The definition of a hypocrite, one who professes virtues that he does not respect to secure the advantage of seeming to be that which he despises, was never more singularly personified than it is in the Republican senator from Idaho, Larry Craig.
Last week when a Minnesota judge denied Craig’s appeal to retract his guilty plea from his disorderly conduct charge, which came from a sex sting operation, Craig instead retracted his promise to resign by Sept. 30. His explanation according to an Oct. 5 article in the Chicago Tribune was that he now wishes to clear his name in the senate ethics committee, which would not be possible if he were to resign. Craig, who referred to President Clinton as a "naughty, bad, nasty boy who needs to be punished, now finds himself in a similar position only worse because it is now his former friends in the Republican party who are lobbing similar criticisms in his direction.
At this point it seems that the most sensible move for Craig would be to bow out gracefully except for Craig and others like him, such a concession of defeat would diminish the thing he holds most dear; his "Breastplate of Righteousness."
That phrase was originally coined by Laud Humphreys, a sociologist who took an in-depth look into the lives of men whose sexual practices deviate from the values around which their core identity is formed.
In his dissertation titled "Tearoom Trade," Humphreys stated, "In donning the breastplate of righteousness, the covert deviant assumes a protective shield of superpropriety. His armor has a particular shiny quality, a refulgence, which tends to blind the audience to certain of his practices. To others in his everyday world he is not only normal but righteous -and exemplar of good behavior and right thinking." In fact, according to Humphreys, it tends to be the breastplate of righteousness crowd, mounted on their high horses who tend to lead the charge against whatever it is that their public persona stands against and Craig is a textbook example of this. The old adage that there is always a witch behind a witch hunt rings true here.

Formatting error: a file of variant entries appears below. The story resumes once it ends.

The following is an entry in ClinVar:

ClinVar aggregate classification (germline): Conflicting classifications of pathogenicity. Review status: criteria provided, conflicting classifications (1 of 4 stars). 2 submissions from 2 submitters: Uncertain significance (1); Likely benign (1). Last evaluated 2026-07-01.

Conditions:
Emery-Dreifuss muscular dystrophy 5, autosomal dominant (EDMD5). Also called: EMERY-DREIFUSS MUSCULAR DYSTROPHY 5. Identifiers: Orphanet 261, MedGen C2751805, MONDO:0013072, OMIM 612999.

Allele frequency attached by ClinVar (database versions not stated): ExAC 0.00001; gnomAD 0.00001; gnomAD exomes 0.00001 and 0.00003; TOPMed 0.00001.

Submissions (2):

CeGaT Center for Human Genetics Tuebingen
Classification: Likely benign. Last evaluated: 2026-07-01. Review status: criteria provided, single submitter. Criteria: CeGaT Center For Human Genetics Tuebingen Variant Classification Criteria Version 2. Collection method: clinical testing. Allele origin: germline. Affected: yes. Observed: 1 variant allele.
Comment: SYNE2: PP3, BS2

So, if a senator gets caught in a public restroom with his breastplate of righteousness down, how badly does it get tarnished? Can the amount of tarnish incurred ever be buffed back to its original sheen?
Bill Clinton was much better off in this situation because he did not build his reputation by rallying the political will of his party against the heterosexual community. Craig however is well known for using his particularly wide anti-gay stance to establish his reputation in the Republican Party.
Each day that Craig remains in office, brings more discredit to the Republicans and more disgrace to the office of Senator. Surely such a conscientious hypocrite must realize this. So it makes one wonder if he is just hanging on out of spite.